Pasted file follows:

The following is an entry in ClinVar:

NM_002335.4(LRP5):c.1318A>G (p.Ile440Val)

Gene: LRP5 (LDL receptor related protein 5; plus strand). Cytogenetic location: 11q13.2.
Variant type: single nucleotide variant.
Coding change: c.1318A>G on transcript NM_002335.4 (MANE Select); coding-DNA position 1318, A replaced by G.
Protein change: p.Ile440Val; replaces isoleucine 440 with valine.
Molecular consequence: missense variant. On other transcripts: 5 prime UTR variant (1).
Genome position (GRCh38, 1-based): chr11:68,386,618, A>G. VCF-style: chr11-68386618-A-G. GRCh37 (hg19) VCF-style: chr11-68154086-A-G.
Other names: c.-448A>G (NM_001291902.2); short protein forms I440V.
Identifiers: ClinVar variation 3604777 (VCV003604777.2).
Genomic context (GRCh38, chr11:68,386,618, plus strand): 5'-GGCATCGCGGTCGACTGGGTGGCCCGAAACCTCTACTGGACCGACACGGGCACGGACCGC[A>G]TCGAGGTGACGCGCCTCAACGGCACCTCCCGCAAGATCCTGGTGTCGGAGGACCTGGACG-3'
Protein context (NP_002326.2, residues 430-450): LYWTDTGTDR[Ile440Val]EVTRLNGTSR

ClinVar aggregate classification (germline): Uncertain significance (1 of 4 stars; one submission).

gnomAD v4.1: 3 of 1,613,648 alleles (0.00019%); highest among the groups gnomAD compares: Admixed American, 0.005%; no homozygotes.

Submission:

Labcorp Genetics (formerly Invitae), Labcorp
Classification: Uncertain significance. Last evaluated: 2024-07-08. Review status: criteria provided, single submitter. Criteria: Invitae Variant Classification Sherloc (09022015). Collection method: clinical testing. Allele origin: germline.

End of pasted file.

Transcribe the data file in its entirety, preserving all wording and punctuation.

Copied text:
The following is an entry in ClinVar:

NM_002335.4(LRP5):c.1318A>G (p.Ile440Val)

Gene: LRP5 (LDL receptor related protein 5; plus strand). Cytogenetic location: 11q13.2.
Variant type: single nucleotide variant.
Coding change: c.1318A>G on transcript NM_002335.4 (MANE Select); coding-DNA position 1318, A replaced by G.
Protein change: p.Ile440Val; replaces isoleucine 440 with valine.
Molecular consequence: missense variant. On other transcripts: 5 prime UTR variant (1).
Genome position (GRCh38, 1-based): chr11:68,386,618, A>G. VCF-style: chr11-68386618-A-G. GRCh37 (hg19) VCF-style: chr11-68154086-A-G.
Other names: c.-448A>G (NM_001291902.2); short protein forms I440V.
Identifiers: ClinVar variation 3604777 (VCV003604777.2).
Genomic context (GRCh38, chr11:68,386,618, plus strand): 5'-GGCATCGCGGTCGACTGGGTGGCCCGAAACCTCTACTGGACCGACACGGGCACGGACCGC[A>G]TCGAGGTGACGCGCCTCAACGGCACCTCCCGCAAGATCCTGGTGTCGGAGGACCTGGACG-3'
Protein context (NP_002326.2, residues 430-450): LYWTDTGTDR[Ile440Val]EVTRLNGTSR

ClinVar aggregate classification (germline): Uncertain significance (1 of 4 stars; one submission).

gnomAD v4.1: 3 of 1,613,648 alleles (0.00019%); highest among the groups gnomAD compares: Admixed American, 0.005%; no homozygotes.

Submission:

Labcorp Genetics (formerly Invitae), Labcorp
Classification: Uncertain significance. Last evaluated: 2024-07-08. Review status: criteria provided, single submitter. Criteria: Invitae Variant Classification Sherloc (09022015). Collection method: clinical testing. Allele origin: germline.